Welcome back to #WildlifeWednesday. This post will be a lot shorter than last week’s as I’ll be breaking it into at least two parts. I hope you’ll enjoy seeing the basic differences between bald eagles and ospreys, both very common birds in Florida, and then learning a little more about eagles this week. Next time around, I’ll wrap up with some facts about ospreys, including some very interesting adaptations they have.
But first, how do you tell these two large birds of prey apart?
When seen up close, there’s no real problem. Mature bald eagles are solid brown birds with snow white heads and tails. They have a huge yellow beak, too. Ospreys have smaller black beaks and a dark brown eye-stripe that breaks up the white feathering on the head.
Like bald eagles, ospreys have dark brown backs but they are white beneath. They also have dark bands on their tails, and several interesting patterns on their wings, which you’ll see in the next #WildlifeWednesday post.
But for now, we are going to concentrate on the bald eagle.
The first thing to note is that the term bald was originally spelled balde, the Old English term for “white.” NOW it makes sense, doesn’t it? 😀
Note also that this bird is quite large at close to ten pounds, and can lift
nearly half of its own body weight.
Of interest: though bald eagles can be spotted throughout most of North America, the highest concentrations of nesting birds are found in Alaska and Florida, and Florida is one of the few states where they are permanent residents, though our subspecies is slightly smaller than western birds.
Imagine gliding nearly 2 miles high and still being able to spot
prey the size of a rabbit!
Bald eagles fight both to defend their territory, and to win their mate. Their aerial battles are astonishingly vigorous, sometimes involving crash landings!
Show off! 😀
How cute are they?
As you can see, subadult bald eagles are mostly brown with some scattered white here and there. It takes about five years for their adult plumage to come in and their yellow beak to develop.
Because they return to the same nest every year, adding a new layer inside each time, their nests become huge over time.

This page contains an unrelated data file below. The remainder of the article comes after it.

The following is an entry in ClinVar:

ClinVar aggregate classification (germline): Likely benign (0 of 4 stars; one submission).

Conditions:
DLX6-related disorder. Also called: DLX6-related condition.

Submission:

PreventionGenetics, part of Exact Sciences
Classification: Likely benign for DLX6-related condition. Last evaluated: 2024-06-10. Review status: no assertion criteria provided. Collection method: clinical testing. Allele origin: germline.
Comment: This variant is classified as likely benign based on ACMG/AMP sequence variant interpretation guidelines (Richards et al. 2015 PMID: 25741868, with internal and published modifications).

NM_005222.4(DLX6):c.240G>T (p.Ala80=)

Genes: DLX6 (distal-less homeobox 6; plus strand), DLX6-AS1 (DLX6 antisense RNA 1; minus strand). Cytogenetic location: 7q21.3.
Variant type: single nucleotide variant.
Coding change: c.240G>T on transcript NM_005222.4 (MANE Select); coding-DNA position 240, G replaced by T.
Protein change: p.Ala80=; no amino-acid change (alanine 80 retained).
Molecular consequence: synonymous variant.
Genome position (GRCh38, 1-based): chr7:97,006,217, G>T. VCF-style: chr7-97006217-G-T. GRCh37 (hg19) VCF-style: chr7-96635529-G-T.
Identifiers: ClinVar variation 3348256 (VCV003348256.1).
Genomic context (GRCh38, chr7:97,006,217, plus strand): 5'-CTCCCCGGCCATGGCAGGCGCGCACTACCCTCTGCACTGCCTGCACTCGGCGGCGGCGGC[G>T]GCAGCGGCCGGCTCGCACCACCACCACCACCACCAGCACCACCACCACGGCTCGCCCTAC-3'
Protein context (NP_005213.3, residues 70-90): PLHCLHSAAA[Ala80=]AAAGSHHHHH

The largest tree nests in the world!
TWENTY feet deep!
Yes, that gentleman is lying in an empty eagle’s nest, and not even a very big one, considering. Even the one on the right measured less that ten feet deep, so imagine what a twenty-foot nest would look like!
Note the eagle on the right is an immature (subadult) bird.
Eagles will steal fish every chance they get. Here, one is harassing an osprey to make it drop the fish, which it will then catch in midair.
Notice how much smaller the osprey is than the eagle.
The image on the left displays the markings beneath an osprey’s wings, including the very dark “wrist” marks, right where the wing bends. Those marks and the banded tail make it easy to tell the difference between these birds, even when you can’t see the obvious size disparity.
I just had to share this amazing photo of a bald eagle’s feet and talons. Just look at the size! My advice? Do not provoke an eagle into attacking you. 😀
Don’t worry. They aren’t interested in doing so anyway.
But if you ever have to rescue an injured one,
you definitely want to avoid those talons! 😯
The symbol of our nation since 1782!
And with this beautiful photo of an eagle soaring high above the ground, I’ll end this introduction to the American bald eagle. Hope you enjoyed it! Tune in on November 11 for Part 2, where I’ll be sharing some very interesting information about ospreys I think may surprise you. See you then!